Here's an example of a bump map and the effect this has on a 3d surface, as you can see, the darker areas of our map are bumped down negatively on our 3d surface therefore making it look as if the surface had small holes in it, and the areas that are lighter in our map have a positive influence in our surface therefore making those areas appear to pop out.

Why not just use the color map as our bump map and move on? This might work fine in some occasions but not on most, we know now that a bump map gives irregularity and bumpiness to a surface but by simply using our color map as our bump map some information in our color map would be used for bump mapping calculations that we don't really want to be included, what we try to do when using bump mapping is capture the way that surface would feel in the real world, now we would not really feel the color of a surface right? Therefore color changes should not be included in a bump map, what should be included are areas that you would feel or know that are distorted such as the pattern of the surface, a scratch, or dent for example. That's why it's very important when making a color map as we just finished making to keep all the major details separated in layers as wee did with the color layers, therefore when we start making other map types we could simply duplicate that detail that you want to add to your bump map without having to deal with the rest.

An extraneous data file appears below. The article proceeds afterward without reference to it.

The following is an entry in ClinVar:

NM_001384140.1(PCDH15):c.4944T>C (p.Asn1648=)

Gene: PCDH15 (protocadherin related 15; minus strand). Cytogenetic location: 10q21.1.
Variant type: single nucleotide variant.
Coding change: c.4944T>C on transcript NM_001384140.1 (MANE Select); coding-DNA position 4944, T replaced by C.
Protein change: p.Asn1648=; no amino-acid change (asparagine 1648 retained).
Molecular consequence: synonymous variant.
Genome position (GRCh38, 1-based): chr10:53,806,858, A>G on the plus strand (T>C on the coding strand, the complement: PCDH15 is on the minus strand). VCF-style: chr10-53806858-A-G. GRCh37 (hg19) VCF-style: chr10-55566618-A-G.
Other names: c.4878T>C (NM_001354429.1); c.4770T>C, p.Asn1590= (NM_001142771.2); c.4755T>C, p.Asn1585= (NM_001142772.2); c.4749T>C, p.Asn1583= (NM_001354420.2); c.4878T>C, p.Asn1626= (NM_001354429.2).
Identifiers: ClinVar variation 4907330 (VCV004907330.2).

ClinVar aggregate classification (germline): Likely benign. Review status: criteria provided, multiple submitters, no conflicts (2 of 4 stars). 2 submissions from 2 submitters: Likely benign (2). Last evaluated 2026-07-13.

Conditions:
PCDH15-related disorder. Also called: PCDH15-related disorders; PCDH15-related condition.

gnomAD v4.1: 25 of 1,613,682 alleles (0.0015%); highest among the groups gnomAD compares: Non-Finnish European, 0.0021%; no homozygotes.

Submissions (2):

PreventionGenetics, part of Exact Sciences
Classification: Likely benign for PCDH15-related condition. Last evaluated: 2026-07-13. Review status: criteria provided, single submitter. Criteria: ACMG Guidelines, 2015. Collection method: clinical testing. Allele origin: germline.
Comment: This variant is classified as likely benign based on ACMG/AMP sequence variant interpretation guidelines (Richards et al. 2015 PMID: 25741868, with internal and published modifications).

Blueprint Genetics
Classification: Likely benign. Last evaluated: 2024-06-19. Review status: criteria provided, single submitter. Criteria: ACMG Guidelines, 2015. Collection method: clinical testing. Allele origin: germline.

Now we're ready to create the bump map, making it wont take nearly as much because were going to duplicate layers from the color set and move them to the bump set to either be bumped down or up.

We'll start by creating a new set, name this set "bump map", create a new layer inside this set and rename this layer to "bump base", control click on the base color layer in the diffuse color set to make a selection of the leaf, now fill this selection in the bump base layer with a color value of RGB:150, this will produce a gray color, the reason why we are not using completely white or black as our base color is that things are going to be bumped down and bumped up, we'll give darker color tones to the things we want to bump down, things such as a scratch and lighter colors to things we want to bump up such as parts of the leaf pattern.